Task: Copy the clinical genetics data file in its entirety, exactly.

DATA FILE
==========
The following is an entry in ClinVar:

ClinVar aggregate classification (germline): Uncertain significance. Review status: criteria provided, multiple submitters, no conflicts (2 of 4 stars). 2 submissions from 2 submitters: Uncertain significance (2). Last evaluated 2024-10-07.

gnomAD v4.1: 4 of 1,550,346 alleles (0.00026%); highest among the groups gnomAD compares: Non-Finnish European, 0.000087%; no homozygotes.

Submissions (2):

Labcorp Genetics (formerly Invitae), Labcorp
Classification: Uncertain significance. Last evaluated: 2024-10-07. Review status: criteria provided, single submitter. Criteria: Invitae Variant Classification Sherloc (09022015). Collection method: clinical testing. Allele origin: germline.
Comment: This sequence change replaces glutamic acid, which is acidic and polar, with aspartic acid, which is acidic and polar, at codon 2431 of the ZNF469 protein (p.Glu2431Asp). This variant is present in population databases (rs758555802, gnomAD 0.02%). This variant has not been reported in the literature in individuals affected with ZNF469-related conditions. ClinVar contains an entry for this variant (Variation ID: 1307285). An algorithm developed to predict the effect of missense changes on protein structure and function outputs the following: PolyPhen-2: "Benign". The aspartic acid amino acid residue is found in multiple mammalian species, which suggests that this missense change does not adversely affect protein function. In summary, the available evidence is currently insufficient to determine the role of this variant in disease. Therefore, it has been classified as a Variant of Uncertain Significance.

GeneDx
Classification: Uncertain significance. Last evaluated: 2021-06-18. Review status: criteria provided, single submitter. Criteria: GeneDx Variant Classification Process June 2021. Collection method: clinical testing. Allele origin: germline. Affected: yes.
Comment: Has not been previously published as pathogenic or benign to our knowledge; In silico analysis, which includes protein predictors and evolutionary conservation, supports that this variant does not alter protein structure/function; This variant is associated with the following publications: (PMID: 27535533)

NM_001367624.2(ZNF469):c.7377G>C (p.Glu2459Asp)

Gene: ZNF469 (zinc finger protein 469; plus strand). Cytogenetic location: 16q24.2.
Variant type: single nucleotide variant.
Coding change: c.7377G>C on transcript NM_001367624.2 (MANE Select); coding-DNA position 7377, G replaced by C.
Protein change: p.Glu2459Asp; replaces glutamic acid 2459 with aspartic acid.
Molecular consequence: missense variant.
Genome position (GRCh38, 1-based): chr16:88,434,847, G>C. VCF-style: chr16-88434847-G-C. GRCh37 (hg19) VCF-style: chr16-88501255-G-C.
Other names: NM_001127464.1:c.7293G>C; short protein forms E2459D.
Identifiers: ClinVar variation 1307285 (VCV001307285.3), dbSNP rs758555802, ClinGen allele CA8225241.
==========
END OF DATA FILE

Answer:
The following is an entry in ClinVar:

ClinVar aggregate classification (germline): Uncertain significance. Review status: criteria provided, multiple submitters, no conflicts (2 of 4 stars). 2 submissions from 2 submitters: Uncertain significance (2). Last evaluated 2024-10-07.

gnomAD v4.1: 4 of 1,550,346 alleles (0.00026%); highest among the groups gnomAD compares: Non-Finnish European, 0.000087%; no homozygotes.

Submissions (2):

Labcorp Genetics (formerly Invitae), Labcorp
Classification: Uncertain significance. Last evaluated: 2024-10-07. Review status: criteria provided, single submitter. Criteria: Invitae Variant Classification Sherloc (09022015). Collection method: clinical testing. Allele origin: germline.
Comment: This sequence change replaces glutamic acid, which is acidic and polar, with aspartic acid, which is acidic and polar, at codon 2431 of the ZNF469 protein (p.Glu2431Asp). This variant is present in population databases (rs758555802, gnomAD 0.02%). This variant has not been reported in the literature in individuals affected with ZNF469-related conditions. ClinVar contains an entry for this variant (Variation ID: 1307285). An algorithm developed to predict the effect of missense changes on protein structure and function outputs the following: PolyPhen-2: "Benign". The aspartic acid amino acid residue is found in multiple mammalian species, which suggests that this missense change does not adversely affect protein function. In summary, the available evidence is currently insufficient to determine the role of this variant in disease. Therefore, it has been classified as a Variant of Uncertain Significance.

GeneDx
Classification: Uncertain significance. Last evaluated: 2021-06-18. Review status: criteria provided, single submitter. Criteria: GeneDx Variant Classification Process June 2021. Collection method: clinical testing. Allele origin: germline. Affected: yes.
Comment: Has not been previously published as pathogenic or benign to our knowledge; In silico analysis, which includes protein predictors and evolutionary conservation, supports that this variant does not alter protein structure/function; This variant is associated with the following publications: (PMID: 27535533)

NM_001367624.2(ZNF469):c.7377G>C (p.Glu2459Asp)

Gene: ZNF469 (zinc finger protein 469; plus strand). Cytogenetic location: 16q24.2.
Variant type: single nucleotide variant.
Coding change: c.7377G>C on transcript NM_001367624.2 (MANE Select); coding-DNA position 7377, G replaced by C.
Protein change: p.Glu2459Asp; replaces glutamic acid 2459 with aspartic acid.
Molecular consequence: missense variant.
Genome position (GRCh38, 1-based): chr16:88,434,847, G>C. VCF-style: chr16-88434847-G-C. GRCh37 (hg19) VCF-style: chr16-88501255-G-C.
Other names: NM_001127464.1:c.7293G>C; short protein forms E2459D.
Identifiers: ClinVar variation 1307285 (VCV001307285.3), dbSNP rs758555802, ClinGen allele CA8225241.